By Ramin Rajaii
UCLA Luskin Student Writer
Lucy Martikyan emigrated to the United States from Armenia when she was just shy of being a teenager. Her birthplace suffered under the influences of former Soviet rule, teetered with widespread corruption, and lacked educational opportunities for women.
Her parents, one a jewelry shop owner and the other a professor, were financially established in Armenia. Yet with no hesitation they began anew in a
foreign country for the benefit of their children.
In the U.S., lacking English proficiency, Lucy’s father became a truck driver and her mother a teaching assistant at an elementary school. At the time, Lucy, just shy of her 13th birthday, did not fully understand her parents' sacrifice but realized that with newfound opportunity, she was to take full advantage of it. Little did she realize the obstacles she would face in both learning the language and in acclimating to an often-times biased culture.
“I studied really hard and went to my teacher's offices to make sure I was understanding everything,” explained Martikyan, a 2011 Public Policy graduate from the UCLA Luskin School of Public Affairs, about learning the language in the classroom.
However, it was adjusting to the social and cultural atmosphere
that Lucy truly felt like an outsider. As she recalls, when she was in middle
school, her peers traveled in cliques and would often alienate her.
“Surprisingly, I felt this most from the Armenians at my middle school,” Martikyan recalled. “It was they who, born Armenian but in the U.S., looked at me like an unwelcome outsider.”
Although she felt isolated from her
Armenian peers, she found comfort in making friendships with others who had
similarly come from different areas.
“My good friends, being a Vietnamese girl and Indian guy, immigrated from different areas and shared the same stories," she said. "Knowing them helped me open up. For once, I was not feeling like an outsider because I had not watched the same cartoons or TV shows during my childhood.”
Having acknowledged her parent’s sacrifice and found her niche as an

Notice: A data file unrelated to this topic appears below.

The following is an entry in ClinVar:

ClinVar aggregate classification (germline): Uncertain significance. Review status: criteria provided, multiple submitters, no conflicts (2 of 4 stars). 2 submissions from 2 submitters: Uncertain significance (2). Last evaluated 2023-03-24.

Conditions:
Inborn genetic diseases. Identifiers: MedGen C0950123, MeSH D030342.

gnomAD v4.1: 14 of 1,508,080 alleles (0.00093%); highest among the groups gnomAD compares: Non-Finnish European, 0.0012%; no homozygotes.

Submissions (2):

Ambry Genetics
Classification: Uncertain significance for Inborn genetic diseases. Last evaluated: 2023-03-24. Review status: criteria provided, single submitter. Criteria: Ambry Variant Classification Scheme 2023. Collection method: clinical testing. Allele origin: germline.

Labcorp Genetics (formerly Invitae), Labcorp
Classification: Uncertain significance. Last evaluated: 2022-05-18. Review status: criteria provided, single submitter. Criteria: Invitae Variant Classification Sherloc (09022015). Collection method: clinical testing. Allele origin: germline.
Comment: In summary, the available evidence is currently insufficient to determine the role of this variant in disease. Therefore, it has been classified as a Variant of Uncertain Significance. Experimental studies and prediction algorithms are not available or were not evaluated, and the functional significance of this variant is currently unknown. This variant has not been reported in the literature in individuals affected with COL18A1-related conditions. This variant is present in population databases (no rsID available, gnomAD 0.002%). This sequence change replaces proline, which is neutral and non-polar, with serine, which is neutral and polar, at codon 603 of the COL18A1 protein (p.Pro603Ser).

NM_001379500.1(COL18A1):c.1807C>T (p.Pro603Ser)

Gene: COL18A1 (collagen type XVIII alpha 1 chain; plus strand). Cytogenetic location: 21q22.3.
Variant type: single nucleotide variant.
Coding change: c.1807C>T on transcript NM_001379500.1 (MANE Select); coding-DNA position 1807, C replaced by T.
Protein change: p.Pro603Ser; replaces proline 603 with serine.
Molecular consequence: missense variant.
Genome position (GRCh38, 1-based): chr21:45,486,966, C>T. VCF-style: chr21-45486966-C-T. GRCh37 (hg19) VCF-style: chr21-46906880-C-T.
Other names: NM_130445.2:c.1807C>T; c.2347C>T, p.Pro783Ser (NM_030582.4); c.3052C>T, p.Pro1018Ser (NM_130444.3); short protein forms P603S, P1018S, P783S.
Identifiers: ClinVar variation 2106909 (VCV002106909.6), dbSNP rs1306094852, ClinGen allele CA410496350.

Armenian-American immigrant, Lucy Martikyan was ready to effect change as her
parents had wanted. Keen to get her hands dirty and influence U.S. public
policy, she earned her Master's in Public Policy from Luskin in 2011 and was involved both inside and
outside the classroom.
During the program, Martikyan oversaw a governmental project exploring new city revenue streams. She researched issues impacting the Los Angeles Department of Water and Power including water pipe bursts, health hazards, and water and energy rates.
“I desired to see Los Angeles as a more environmentally friendly place; I wanted to ensure that the DWP became more transparent, ensuring that the ratepayers had access to information to better understand the need for a rate increase,” she said.
Upon graduating, Martikyan then shifted her gaze to politics. She became the director of voter outreach for Austin Beutner in his campaign for Los Angeles Mayor. During his seven-month run, she managed volunteers and interns during campaign events, directed a research program and helped guide key communication efforts.
Although her experience with Beutner was rewarding, it was in campaigning outside of Los Angeles in which she felt the pressure to perform, now fully immersed in the politics and culture of the U.S.
“I moved to Nevada and became deputy campaign manager for Justin
Jones, who was running for Nevada State Senate," Martikyan said.
"On the night of the election, Justin's number came in last and by that time the other democratic candidates had lost, so it was all on him."
In the end, however, they came through; her contributions helped them win by several hundred votes.
Most recently, Martikyan has been hard at work supporting Cindy Montanez to be the only woman candidate running for LA City Council.
“My objective here has been to ensure the campaign runs smoothly and to resolve strategic and administrative obstacles," she said. "With elections on July 23, we simply need to keep up the momentum.”
Ultimately, one of the most important qualities Martikyan valued from her UCLA education was the curriculum’s emphasis on practicality. She was able to carry these traits seamlessly into leading the change she planned in the classroom.
“I learned to listen to the needs of the community. I learned to plan the next steps — to devise solutions that show understanding of the issues at hand,” she said, explaining her experiences from UCLA Luskin.
Once an immigrant searching for a niche, Lucy now understands these same issues and her community — a community she once felt was unwilling to accept her. Martikyan has found her niche in the world of policy making. She has overcome the obstacles of transitioning to a new country, intent on sacrificing for others as her parents have done for her.
An Armenian-American immigrant, student turned UCLA Luskin grad, she is ready to change a country she can now call home.